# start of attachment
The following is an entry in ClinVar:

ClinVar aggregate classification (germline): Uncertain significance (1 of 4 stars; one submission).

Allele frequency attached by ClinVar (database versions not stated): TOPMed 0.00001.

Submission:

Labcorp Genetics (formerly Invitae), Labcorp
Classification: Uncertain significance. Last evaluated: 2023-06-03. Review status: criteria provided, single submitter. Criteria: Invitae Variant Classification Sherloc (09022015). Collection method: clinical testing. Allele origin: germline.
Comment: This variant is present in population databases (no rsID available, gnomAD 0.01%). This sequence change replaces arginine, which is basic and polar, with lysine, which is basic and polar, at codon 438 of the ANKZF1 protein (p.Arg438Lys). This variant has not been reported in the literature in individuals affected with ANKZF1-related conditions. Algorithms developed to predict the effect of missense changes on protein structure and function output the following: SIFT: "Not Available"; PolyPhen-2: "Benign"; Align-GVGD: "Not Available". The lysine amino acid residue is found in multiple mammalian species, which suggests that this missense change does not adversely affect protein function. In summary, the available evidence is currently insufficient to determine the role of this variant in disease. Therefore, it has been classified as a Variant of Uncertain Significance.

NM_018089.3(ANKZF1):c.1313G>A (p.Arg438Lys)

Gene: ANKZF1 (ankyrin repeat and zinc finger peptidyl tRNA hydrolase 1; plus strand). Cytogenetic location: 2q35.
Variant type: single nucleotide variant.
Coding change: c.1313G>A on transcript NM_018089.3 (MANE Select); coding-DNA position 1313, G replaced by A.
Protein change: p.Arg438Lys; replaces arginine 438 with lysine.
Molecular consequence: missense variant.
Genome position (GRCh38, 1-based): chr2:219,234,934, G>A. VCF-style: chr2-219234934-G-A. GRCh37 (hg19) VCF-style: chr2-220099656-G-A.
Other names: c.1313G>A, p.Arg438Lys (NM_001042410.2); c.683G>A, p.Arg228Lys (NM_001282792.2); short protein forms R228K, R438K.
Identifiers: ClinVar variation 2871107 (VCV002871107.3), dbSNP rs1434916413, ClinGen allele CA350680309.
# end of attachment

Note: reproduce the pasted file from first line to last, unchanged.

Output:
The following is an entry in ClinVar:

ClinVar aggregate classification (germline): Uncertain significance (1 of 4 stars; one submission).

Allele frequency attached by ClinVar (database versions not stated): TOPMed 0.00001.

Submission:

Labcorp Genetics (formerly Invitae), Labcorp
Classification: Uncertain significance. Last evaluated: 2023-06-03. Review status: criteria provided, single submitter. Criteria: Invitae Variant Classification Sherloc (09022015). Collection method: clinical testing. Allele origin: germline.
Comment: This variant is present in population databases (no rsID available, gnomAD 0.01%). This sequence change replaces arginine, which is basic and polar, with lysine, which is basic and polar, at codon 438 of the ANKZF1 protein (p.Arg438Lys). This variant has not been reported in the literature in individuals affected with ANKZF1-related conditions. Algorithms developed to predict the effect of missense changes on protein structure and function output the following: SIFT: "Not Available"; PolyPhen-2: "Benign"; Align-GVGD: "Not Available". The lysine amino acid residue is found in multiple mammalian species, which suggests that this missense change does not adversely affect protein function. In summary, the available evidence is currently insufficient to determine the role of this variant in disease. Therefore, it has been classified as a Variant of Uncertain Significance.

NM_018089.3(ANKZF1):c.1313G>A (p.Arg438Lys)

Gene: ANKZF1 (ankyrin repeat and zinc finger peptidyl tRNA hydrolase 1; plus strand). Cytogenetic location: 2q35.
Variant type: single nucleotide variant.
Coding change: c.1313G>A on transcript NM_018089.3 (MANE Select); coding-DNA position 1313, G replaced by A.
Protein change: p.Arg438Lys; replaces arginine 438 with lysine.
Molecular consequence: missense variant.
Genome position (GRCh38, 1-based): chr2:219,234,934, G>A. VCF-style: chr2-219234934-G-A. GRCh37 (hg19) VCF-style: chr2-220099656-G-A.
Other names: c.1313G>A, p.Arg438Lys (NM_001042410.2); c.683G>A, p.Arg228Lys (NM_001282792.2); short protein forms R228K, R438K.
Identifiers: ClinVar variation 2871107 (VCV002871107.3), dbSNP rs1434916413, ClinGen allele CA350680309.